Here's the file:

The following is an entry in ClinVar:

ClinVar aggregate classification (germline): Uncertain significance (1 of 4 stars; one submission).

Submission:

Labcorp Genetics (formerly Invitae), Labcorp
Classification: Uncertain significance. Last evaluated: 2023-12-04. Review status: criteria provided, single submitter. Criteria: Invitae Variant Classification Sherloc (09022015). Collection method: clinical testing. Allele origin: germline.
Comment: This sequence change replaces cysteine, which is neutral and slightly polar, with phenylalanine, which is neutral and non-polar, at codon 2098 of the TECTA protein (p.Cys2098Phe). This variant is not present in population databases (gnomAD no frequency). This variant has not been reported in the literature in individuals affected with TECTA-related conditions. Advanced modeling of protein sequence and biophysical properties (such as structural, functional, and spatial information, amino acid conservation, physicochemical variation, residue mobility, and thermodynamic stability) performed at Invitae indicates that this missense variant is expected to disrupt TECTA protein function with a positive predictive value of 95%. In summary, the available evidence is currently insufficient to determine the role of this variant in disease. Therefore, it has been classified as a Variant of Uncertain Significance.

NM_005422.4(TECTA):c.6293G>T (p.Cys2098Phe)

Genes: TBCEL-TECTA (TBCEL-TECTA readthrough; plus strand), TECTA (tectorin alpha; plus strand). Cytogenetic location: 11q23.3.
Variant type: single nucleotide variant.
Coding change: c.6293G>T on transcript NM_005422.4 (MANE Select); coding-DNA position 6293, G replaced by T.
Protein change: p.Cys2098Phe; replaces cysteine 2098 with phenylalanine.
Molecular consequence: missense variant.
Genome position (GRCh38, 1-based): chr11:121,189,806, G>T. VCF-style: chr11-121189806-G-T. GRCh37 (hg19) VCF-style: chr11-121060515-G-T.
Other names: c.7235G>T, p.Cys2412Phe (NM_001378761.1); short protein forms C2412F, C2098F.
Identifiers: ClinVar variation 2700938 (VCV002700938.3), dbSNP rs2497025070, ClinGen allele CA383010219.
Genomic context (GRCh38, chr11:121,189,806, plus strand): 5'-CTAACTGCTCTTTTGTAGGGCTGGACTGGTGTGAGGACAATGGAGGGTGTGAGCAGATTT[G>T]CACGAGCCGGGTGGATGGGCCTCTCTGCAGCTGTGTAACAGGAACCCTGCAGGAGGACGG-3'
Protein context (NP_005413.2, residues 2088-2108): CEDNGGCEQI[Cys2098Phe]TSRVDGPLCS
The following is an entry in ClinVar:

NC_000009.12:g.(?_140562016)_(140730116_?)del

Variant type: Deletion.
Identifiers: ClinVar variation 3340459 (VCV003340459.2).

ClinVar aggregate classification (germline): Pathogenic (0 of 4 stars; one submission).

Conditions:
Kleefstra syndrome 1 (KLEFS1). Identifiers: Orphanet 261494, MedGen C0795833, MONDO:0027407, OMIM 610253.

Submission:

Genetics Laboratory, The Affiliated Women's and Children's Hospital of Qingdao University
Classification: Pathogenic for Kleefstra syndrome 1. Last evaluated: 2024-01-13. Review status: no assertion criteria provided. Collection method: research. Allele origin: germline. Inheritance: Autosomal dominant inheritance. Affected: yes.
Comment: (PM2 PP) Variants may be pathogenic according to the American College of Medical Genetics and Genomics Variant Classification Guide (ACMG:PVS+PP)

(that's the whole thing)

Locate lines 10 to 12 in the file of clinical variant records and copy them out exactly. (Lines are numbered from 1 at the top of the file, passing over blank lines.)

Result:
Coding change: c.6293G>T on transcript NM_005422.4 (MANE Select); coding-DNA position 6293, G replaced by T.
Protein change: p.Cys2098Phe; replaces cysteine 2098 with phenylalanine.
Molecular consequence: missense variant.